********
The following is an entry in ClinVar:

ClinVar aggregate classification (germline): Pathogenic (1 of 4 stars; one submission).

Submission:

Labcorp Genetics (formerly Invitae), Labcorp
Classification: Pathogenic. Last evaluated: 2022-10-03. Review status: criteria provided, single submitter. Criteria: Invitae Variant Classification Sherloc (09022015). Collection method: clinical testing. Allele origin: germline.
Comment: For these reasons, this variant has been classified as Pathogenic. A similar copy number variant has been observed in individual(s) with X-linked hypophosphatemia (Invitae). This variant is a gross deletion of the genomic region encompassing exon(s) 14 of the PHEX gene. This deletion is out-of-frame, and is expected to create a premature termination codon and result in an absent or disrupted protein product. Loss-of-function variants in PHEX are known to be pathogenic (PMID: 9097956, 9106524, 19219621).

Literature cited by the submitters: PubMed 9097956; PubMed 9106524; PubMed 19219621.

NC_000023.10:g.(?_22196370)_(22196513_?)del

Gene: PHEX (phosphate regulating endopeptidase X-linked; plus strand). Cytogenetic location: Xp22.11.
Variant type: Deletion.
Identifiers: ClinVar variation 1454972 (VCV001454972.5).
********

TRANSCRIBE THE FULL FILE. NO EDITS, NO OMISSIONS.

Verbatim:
The following is an entry in ClinVar:

ClinVar aggregate classification (germline): Pathogenic (1 of 4 stars; one submission).

Submission:

Labcorp Genetics (formerly Invitae), Labcorp
Classification: Pathogenic. Last evaluated: 2022-10-03. Review status: criteria provided, single submitter. Criteria: Invitae Variant Classification Sherloc (09022015). Collection method: clinical testing. Allele origin: germline.
Comment: For these reasons, this variant has been classified as Pathogenic. A similar copy number variant has been observed in individual(s) with X-linked hypophosphatemia (Invitae). This variant is a gross deletion of the genomic region encompassing exon(s) 14 of the PHEX gene. This deletion is out-of-frame, and is expected to create a premature termination codon and result in an absent or disrupted protein product. Loss-of-function variants in PHEX are known to be pathogenic (PMID: 9097956, 9106524, 19219621).

Literature cited by the submitters: PubMed 9097956; PubMed 9106524; PubMed 19219621.

NC_000023.10:g.(?_22196370)_(22196513_?)del

Gene: PHEX (phosphate regulating endopeptidase X-linked; plus strand). Cytogenetic location: Xp22.11.
Variant type: Deletion.
Identifiers: ClinVar variation 1454972 (VCV001454972.5).